Gender politics and identity are such important issues for young people right now. Shakespeare’s world is different to ours of course but some of the key themes in Twelfth Night still ring true today. The play’s main character, Viola, disguises herself as a young man and finds that she is treated differently, has more agency, control and opportunity than she might have as a young woman. These are issues that we are still grappling with today. In Act 1, Scene 5, Feste the fool quotes a Latin proverb to Olivia and translates it as ‘I wear not motley in my brain’ meaning that what you see on the outside (motley is a type of clothing worn by fools) does not necessarily reflect what is going on in the inside: ‘don’t judge a book by its cover’ in modern parlance. The play is filled with references to this theme: “I swear I am not that I play” says Viola referencing her disguise to the audience. Today, whilst on the surface young people appear to have more choice and freedom, they are under more pressure than ever to conform in terms of appearance and how we look and present ourselves to the outside world. Social media has amplified that to the extreme and young people have to navigate this complex and confusing set of social conventions and an online world where what they see on social media isn’t necessarily what is happening in reality. Twelfth Night isn’t concerned with social media but it does raise really important questions about identity and that conflict between what you present to the world on the outside and what is really going on inside that are hugely resonant for young people today.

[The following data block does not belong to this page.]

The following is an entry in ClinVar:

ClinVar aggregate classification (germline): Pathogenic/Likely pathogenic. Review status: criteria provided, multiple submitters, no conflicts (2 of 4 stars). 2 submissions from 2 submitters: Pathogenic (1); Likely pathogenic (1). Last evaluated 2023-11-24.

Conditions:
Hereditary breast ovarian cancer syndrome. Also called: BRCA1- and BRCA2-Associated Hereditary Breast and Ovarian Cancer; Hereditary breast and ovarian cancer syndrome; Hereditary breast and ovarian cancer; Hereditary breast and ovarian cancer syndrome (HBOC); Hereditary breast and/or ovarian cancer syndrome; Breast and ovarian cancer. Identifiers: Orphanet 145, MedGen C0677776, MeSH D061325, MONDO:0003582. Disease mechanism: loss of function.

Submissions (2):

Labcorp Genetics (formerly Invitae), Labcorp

Your production of Twelfth Night has been given a 21st century update with environmental sustainability a key theme throughout. Why was that important for the production and how important is it for you for theatre to move in this direction?
It’s important to make the distinction that the play isn’t about climate change but that sustainability is a key issue for the RSC and the young people we have made this production for and with. Through our work with our Youth Advisory Board and around 400 Shakespeare Ambassadors nationwide, we have been made acutely aware of the need for the theatre industry to get better at reducing its carbon footprint. We are also extremely serious about the young people we work with having a direct influence on the way the RSC as an organisation operates and evolve. To that end, and encouraged by the young people we are working with, we have tried with this production to reduce the impact we have on the environment as much as possible. From reducing the size of the van we use, car-pooling, using recycled, ethically sourced materials for the set and costume, to not printing programmes, flyers and promotional posters, we’re trying to create a baseline against which we can measure future touring shows and continue to improve and evolve.